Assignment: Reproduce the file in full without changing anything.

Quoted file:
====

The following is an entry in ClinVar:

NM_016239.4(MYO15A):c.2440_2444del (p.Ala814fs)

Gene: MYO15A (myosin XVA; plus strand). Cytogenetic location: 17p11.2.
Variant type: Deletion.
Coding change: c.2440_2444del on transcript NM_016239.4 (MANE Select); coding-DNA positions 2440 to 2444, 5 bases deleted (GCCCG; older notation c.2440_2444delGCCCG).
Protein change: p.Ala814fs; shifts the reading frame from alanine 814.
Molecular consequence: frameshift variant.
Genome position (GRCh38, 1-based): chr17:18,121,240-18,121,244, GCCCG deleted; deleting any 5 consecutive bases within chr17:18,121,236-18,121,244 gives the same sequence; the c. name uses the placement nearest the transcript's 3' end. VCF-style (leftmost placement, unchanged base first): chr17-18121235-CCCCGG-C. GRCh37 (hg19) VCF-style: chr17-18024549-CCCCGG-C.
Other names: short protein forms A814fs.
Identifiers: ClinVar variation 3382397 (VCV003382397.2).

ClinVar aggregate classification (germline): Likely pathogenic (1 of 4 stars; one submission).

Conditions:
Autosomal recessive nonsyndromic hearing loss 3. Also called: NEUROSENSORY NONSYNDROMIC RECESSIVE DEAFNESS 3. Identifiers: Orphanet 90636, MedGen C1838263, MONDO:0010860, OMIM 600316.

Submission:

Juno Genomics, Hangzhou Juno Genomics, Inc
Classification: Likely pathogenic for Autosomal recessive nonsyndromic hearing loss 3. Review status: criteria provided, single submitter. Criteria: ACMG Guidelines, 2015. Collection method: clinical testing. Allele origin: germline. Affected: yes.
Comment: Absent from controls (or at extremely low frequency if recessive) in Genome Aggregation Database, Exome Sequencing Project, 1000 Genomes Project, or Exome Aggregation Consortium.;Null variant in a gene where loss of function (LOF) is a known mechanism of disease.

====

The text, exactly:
The following is an entry in ClinVar:

NM_016239.4(MYO15A):c.2440_2444del (p.Ala814fs)

Gene: MYO15A (myosin XVA; plus strand). Cytogenetic location: 17p11.2.
Variant type: Deletion.
Coding change: c.2440_2444del on transcript NM_016239.4 (MANE Select); coding-DNA positions 2440 to 2444, 5 bases deleted (GCCCG; older notation c.2440_2444delGCCCG).
Protein change: p.Ala814fs; shifts the reading frame from alanine 814.
Molecular consequence: frameshift variant.
Genome position (GRCh38, 1-based): chr17:18,121,240-18,121,244, GCCCG deleted; deleting any 5 consecutive bases within chr17:18,121,236-18,121,244 gives the same sequence; the c. name uses the placement nearest the transcript's 3' end. VCF-style (leftmost placement, unchanged base first): chr17-18121235-CCCCGG-C. GRCh37 (hg19) VCF-style: chr17-18024549-CCCCGG-C.
Other names: short protein forms A814fs.
Identifiers: ClinVar variation 3382397 (VCV003382397.2).

ClinVar aggregate classification (germline): Likely pathogenic (1 of 4 stars; one submission).

Conditions:
Autosomal recessive nonsyndromic hearing loss 3. Also called: NEUROSENSORY NONSYNDROMIC RECESSIVE DEAFNESS 3. Identifiers: Orphanet 90636, MedGen C1838263, MONDO:0010860, OMIM 600316.

Submission:

Juno Genomics, Hangzhou Juno Genomics, Inc
Classification: Likely pathogenic for Autosomal recessive nonsyndromic hearing loss 3. Review status: criteria provided, single submitter. Criteria: ACMG Guidelines, 2015. Collection method: clinical testing. Allele origin: germline. Affected: yes.
Comment: Absent from controls (or at extremely low frequency if recessive) in Genome Aggregation Database, Exome Sequencing Project, 1000 Genomes Project, or Exome Aggregation Consortium.;Null variant in a gene where loss of function (LOF) is a known mechanism of disease.